Any football coach who produces a winner at Clemson, the Atlantic Coast Conference's only truly football-crazed school, is bound to be a hero in these parts.
That is just what Charley Pell was. In two years as Tiger boss, he produced an 18-1 record, two bowl invitations and an Atlantic Coast Conference championship. Men in the area tried to dress like him. Students held Charley Pell look-alike contests. Pell could do no wrong.
Until, three weeks after winning the ACC title, Pell packed his bags suddenly and headed for the University of Florida. Easier to recruit there, he said.
Pell went from hero to hate list in the blink of an eye. "A lot of us felt used; we were really hurt," said Billy Lott, who will start at quarterback for the Tigers against Maryland Saturday afternoon. "He said he had done all he could with Clemson. That didn't make this year's seniors feel too great."
Into the void stepped Danny Ford, at 31 the nation's youngest head coach of a major team. Ford's first task: beat Ohio State in the Gator Bowl. He did, 17-15, in the game that led to the ouster of Buckeye Coach Woody Hayes.
But not Ford, who is as laid-back and loose as Pell was serious and intense, is faced with a more difficult task: defending Clemson's ACC title with a team depleted by the loss of 15 starters, including All-America quarterback Steve Fuller and his favorite target, Jerry Butler.
"I wouldn't mind seeing us go 11-1 again," Athletic Director Bill McLellan said today. "But I'm not that big a fool to expect it. We don't have the depth and experience we need. Last year we had both."
Ford, a 1970 Albama graduate, learned his football from Bear Bryant -- just like Pell. He has kept Pell's schemes both offensively and defensively, having designed the offense as Pell's offensive coordinator.
But the similarities stop there, "Coach Pell was incredibly organized," said Perry Tuttle, Butler's replacement at split end. "Coach Ford is a lot looser about things. At first, things were kind of unorganized. Now they're organized, but not the same detailed way as before."
"I can't change my personality just because I'm a head coach and not an assistant coach," Ford said today. "Charley was a worrier. He used to worry a lot about things he couldn't do anything about. I try to just worry about things I can control. If Maryland comes in here Saturday and plays great, nothing I can do. I just worry about Clemson."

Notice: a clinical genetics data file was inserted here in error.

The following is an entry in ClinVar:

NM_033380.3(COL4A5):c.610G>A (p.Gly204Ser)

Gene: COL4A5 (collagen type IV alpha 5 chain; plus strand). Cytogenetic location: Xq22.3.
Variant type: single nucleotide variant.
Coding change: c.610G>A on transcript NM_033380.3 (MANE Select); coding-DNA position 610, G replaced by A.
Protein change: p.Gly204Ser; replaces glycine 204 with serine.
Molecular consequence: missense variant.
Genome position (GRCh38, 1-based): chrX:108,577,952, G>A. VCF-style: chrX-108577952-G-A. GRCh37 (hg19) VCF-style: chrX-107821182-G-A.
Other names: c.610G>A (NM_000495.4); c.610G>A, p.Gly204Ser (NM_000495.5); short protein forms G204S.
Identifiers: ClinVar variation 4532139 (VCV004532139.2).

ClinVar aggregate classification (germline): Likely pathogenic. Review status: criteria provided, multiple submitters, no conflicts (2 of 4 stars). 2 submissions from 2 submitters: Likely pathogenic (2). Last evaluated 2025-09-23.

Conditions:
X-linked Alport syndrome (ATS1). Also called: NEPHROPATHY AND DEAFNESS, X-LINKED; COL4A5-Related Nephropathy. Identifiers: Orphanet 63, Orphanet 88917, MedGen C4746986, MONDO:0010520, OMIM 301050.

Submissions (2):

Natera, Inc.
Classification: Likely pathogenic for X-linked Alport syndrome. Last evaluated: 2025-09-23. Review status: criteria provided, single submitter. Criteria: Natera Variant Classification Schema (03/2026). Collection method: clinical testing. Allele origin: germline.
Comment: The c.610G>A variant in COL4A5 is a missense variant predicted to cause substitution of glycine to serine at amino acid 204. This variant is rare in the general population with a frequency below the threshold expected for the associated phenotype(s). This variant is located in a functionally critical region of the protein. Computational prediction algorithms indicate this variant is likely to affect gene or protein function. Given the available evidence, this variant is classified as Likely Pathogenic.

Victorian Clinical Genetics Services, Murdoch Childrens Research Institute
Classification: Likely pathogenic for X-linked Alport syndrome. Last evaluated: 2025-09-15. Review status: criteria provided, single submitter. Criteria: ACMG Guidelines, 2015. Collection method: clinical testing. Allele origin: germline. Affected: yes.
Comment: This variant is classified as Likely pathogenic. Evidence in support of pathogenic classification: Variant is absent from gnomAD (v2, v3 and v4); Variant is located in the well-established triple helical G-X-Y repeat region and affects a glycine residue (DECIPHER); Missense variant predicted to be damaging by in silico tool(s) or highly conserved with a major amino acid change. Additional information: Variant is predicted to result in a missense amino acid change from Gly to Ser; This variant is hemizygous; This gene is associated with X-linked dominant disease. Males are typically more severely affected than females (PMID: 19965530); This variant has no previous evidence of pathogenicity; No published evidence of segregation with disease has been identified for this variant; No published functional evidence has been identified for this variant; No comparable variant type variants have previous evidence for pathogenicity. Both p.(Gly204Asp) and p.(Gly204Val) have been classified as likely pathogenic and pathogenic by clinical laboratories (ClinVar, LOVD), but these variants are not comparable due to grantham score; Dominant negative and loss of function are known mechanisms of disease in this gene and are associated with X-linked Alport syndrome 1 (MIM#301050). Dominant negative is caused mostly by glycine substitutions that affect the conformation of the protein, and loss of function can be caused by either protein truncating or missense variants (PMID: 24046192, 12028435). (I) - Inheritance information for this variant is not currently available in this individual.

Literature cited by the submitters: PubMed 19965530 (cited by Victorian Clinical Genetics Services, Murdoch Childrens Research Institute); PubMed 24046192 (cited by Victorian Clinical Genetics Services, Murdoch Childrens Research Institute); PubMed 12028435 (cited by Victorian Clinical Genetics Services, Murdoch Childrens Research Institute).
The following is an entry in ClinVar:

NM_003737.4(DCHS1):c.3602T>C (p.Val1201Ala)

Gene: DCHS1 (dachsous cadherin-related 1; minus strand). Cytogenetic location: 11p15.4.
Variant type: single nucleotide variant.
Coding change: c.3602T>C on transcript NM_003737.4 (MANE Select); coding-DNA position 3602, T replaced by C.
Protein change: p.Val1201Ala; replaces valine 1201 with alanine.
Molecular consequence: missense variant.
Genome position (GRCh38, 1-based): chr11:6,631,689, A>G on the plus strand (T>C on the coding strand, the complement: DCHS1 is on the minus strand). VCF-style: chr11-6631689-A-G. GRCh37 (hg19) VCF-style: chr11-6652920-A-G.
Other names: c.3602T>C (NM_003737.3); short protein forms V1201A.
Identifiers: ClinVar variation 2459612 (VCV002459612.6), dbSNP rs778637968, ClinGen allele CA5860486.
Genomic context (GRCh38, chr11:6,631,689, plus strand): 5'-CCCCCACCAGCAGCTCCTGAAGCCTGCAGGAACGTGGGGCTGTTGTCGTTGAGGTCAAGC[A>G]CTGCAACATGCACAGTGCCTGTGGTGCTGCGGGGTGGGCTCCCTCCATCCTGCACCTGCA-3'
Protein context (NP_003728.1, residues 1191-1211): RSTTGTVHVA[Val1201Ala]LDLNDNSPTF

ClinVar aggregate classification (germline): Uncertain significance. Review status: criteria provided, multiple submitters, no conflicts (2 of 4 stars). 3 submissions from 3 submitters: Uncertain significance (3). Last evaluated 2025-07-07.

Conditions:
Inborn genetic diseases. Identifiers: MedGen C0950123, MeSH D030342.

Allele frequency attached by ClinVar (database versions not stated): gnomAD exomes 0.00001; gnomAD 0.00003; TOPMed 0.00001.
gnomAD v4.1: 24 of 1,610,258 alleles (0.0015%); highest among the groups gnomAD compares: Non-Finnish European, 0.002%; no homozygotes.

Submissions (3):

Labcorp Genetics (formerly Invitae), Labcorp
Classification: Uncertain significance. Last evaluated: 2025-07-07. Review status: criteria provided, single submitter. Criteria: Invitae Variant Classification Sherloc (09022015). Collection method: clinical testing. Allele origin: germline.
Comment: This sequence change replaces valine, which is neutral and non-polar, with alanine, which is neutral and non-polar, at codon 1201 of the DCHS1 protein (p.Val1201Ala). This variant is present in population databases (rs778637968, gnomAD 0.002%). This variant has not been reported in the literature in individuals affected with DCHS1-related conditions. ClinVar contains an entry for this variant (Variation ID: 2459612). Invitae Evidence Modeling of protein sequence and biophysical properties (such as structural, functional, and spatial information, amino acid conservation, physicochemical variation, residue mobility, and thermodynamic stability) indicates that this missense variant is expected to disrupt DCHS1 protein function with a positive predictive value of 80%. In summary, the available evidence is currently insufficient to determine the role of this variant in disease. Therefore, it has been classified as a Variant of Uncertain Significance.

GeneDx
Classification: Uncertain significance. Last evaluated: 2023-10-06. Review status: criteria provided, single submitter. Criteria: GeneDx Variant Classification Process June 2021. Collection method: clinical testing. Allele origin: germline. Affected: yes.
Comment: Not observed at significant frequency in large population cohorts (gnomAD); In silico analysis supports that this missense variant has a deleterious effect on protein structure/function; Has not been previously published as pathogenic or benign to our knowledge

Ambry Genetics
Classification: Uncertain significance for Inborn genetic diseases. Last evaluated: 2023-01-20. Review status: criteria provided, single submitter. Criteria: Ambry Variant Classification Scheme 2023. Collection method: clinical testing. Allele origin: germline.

Leaning back in his chair, feet propped up on the desk, Ford looks more like a student assistant than the head coach of a major college football team. His boyish features and soft Alabama drawl add to that image. But when he talks about his job, even though his tone of voice never changes, his competitiveness becomes apparent.
"We still haven't built the foundation we need here. If we had we wouldn't have freshmen and sophomores laying at the tackle spots. We'd have juniors and seniors. We need at least two more years to build that foundation."
Because the Tigers were 11-1 a year ago and are conference champions, a lot is expected of them in spite of the graduation losses. And although McLellan says he will be delighted with anything approching seven victories, Ford isn't ready to give up the ACC title without a fight.
If the Tigers are to be successful, Lott must come through. No one expects him to be Fuller, now with the Kansas City Chiefs, but down here, any quarterback wearing orange and white is expected to do a lot.
"I thought going out for the Furman game I'd be incredibly nervous," Lott said. "But I felt so confident the nerves never hit me. Maybe that's because the guys have worked so hard to tell me they believe I can do the job."
Lott says that if he had realized four years ago, when he came to Clemson, that Fuller, then a struggling sophomore, was hoing to blossom into a star, putting him on the bench for three years, he would have gone elsewhere.
Ford, naturally, is glad he didn't. "If Billy had been red-shirted and had two more years to play he could be a great quarterback," Ford said. "Now, he's very good. He's not Steve Fuller because he don't have that kind of ability.
"But he's handled the situation very well. He's done the most important thing someone in his position can do -- he hasn't tried to be Steve Fuller. He's just trying to be Billy Lott."
Tuttle is faced with a similar situation in replacing Butler, who caught seven passes for the Buffalo Bills in his second pro game last Sunday.
"Jerry and I were very close, we worked together all the time," said Tuttle, who had six catches for 145 yards, including one 85-yard touchdown jaunt against Furman. "But when I first got here people would come up to me and say, 'you're going to be the next Jerry Butler.'
"Well I've modeled myself after JB and I want to be as good as him. But I'd like people a couple years from now to be saying, 'who was that ol' number 15 who we had here before Perry Tuttle?'"
With Fuller and Butler gone, the Clemson people are realistic enough to know there will not be the explosive quality on the offense that existed a year ago.
And so, although they will still field an extremely competitive football team, this is, in a sense, a rebuilding year at Clemson.
But with the best facilities in the ACC, with a fund-raising organization which raised $2.4 million in fiscal 1979 and with Ford young, eager and popular with the players, Clemson should be a factor for years to come.